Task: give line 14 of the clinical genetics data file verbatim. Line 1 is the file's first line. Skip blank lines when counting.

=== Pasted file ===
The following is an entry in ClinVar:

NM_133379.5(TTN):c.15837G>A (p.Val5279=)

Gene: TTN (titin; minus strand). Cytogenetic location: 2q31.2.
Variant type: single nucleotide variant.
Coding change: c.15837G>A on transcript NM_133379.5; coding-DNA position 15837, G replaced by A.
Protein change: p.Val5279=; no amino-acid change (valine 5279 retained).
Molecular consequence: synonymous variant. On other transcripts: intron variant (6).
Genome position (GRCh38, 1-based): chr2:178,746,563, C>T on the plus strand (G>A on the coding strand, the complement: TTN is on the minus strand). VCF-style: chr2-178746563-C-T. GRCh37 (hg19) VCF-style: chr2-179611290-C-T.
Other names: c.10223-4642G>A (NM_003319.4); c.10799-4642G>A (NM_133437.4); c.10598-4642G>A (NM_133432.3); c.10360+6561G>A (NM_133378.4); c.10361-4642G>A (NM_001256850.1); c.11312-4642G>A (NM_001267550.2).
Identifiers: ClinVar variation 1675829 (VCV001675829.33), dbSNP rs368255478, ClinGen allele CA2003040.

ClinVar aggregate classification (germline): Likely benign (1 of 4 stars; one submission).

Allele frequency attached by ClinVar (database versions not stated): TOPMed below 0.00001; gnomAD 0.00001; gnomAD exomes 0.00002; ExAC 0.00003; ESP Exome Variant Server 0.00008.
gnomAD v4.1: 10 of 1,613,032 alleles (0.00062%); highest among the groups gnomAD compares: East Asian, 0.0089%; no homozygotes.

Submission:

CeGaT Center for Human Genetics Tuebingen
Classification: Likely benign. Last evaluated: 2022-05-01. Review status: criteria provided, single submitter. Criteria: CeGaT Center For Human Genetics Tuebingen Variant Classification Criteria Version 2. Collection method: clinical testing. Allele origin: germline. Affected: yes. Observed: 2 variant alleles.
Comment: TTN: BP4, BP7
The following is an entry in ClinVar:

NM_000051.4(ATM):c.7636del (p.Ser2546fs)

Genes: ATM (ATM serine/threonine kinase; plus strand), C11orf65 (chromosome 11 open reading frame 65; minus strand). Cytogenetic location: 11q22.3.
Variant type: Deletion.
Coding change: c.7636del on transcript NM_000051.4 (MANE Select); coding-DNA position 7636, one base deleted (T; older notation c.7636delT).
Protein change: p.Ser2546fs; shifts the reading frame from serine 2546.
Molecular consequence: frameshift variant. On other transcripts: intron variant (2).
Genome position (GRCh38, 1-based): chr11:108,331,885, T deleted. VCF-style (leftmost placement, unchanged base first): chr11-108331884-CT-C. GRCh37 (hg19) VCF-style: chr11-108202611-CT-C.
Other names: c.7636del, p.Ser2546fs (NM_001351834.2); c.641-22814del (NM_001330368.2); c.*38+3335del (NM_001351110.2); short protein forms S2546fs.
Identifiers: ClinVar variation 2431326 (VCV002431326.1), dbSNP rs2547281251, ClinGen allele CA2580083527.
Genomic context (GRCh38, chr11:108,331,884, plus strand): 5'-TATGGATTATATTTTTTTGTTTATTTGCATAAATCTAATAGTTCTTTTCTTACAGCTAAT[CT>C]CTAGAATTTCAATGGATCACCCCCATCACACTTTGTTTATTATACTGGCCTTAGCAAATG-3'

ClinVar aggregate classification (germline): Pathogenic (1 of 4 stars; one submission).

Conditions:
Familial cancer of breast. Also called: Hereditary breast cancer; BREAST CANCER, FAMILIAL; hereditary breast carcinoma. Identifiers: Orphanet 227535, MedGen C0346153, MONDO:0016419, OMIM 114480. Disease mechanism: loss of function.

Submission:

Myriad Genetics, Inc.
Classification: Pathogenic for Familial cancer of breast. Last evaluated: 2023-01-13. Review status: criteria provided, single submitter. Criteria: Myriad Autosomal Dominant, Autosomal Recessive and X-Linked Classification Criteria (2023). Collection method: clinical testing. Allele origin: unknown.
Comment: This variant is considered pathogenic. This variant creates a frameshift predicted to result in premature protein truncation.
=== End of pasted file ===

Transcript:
Submission: